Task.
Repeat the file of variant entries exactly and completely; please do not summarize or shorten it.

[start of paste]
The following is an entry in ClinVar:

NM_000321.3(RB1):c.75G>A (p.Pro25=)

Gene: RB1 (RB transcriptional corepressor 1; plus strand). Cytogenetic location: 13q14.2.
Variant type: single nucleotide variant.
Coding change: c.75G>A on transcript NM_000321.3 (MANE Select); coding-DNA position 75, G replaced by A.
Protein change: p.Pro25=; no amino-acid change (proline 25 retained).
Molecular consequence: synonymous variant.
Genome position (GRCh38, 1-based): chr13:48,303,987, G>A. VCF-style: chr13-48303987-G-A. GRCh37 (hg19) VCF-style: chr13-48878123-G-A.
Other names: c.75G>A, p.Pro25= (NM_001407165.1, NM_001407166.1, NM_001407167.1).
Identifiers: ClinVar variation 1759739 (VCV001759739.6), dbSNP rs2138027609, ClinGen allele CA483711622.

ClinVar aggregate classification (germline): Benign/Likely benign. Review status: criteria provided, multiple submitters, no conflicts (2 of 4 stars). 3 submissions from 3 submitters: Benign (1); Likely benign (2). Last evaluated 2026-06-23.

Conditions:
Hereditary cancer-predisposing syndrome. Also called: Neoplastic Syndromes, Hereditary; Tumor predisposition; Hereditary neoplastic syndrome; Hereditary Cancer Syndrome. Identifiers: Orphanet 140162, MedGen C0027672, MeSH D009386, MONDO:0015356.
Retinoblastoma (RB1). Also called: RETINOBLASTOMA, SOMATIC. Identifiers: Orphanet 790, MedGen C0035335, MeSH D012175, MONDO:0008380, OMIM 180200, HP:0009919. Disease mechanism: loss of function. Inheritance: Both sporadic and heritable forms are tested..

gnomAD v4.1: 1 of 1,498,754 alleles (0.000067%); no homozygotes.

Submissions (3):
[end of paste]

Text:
The following is an entry in ClinVar:

NM_000321.3(RB1):c.75G>A (p.Pro25=)

Gene: RB1 (RB transcriptional corepressor 1; plus strand). Cytogenetic location: 13q14.2.
Variant type: single nucleotide variant.
Coding change: c.75G>A on transcript NM_000321.3 (MANE Select); coding-DNA position 75, G replaced by A.
Protein change: p.Pro25=; no amino-acid change (proline 25 retained).
Molecular consequence: synonymous variant.
Genome position (GRCh38, 1-based): chr13:48,303,987, G>A. VCF-style: chr13-48303987-G-A. GRCh37 (hg19) VCF-style: chr13-48878123-G-A.
Other names: c.75G>A, p.Pro25= (NM_001407165.1, NM_001407166.1, NM_001407167.1).
Identifiers: ClinVar variation 1759739 (VCV001759739.6), dbSNP rs2138027609, ClinGen allele CA483711622.

ClinVar aggregate classification (germline): Benign/Likely benign. Review status: criteria provided, multiple submitters, no conflicts (2 of 4 stars). 3 submissions from 3 submitters: Benign (1); Likely benign (2). Last evaluated 2026-06-23.

Conditions:
Hereditary cancer-predisposing syndrome. Also called: Neoplastic Syndromes, Hereditary; Tumor predisposition; Hereditary neoplastic syndrome; Hereditary Cancer Syndrome. Identifiers: Orphanet 140162, MedGen C0027672, MeSH D009386, MONDO:0015356.
Retinoblastoma (RB1). Also called: RETINOBLASTOMA, SOMATIC. Identifiers: Orphanet 790, MedGen C0035335, MeSH D012175, MONDO:0008380, OMIM 180200, HP:0009919. Disease mechanism: loss of function. Inheritance: Both sporadic and heritable forms are tested..

gnomAD v4.1: 1 of 1,498,754 alleles (0.000067%); no homozygotes.

Submissions (3):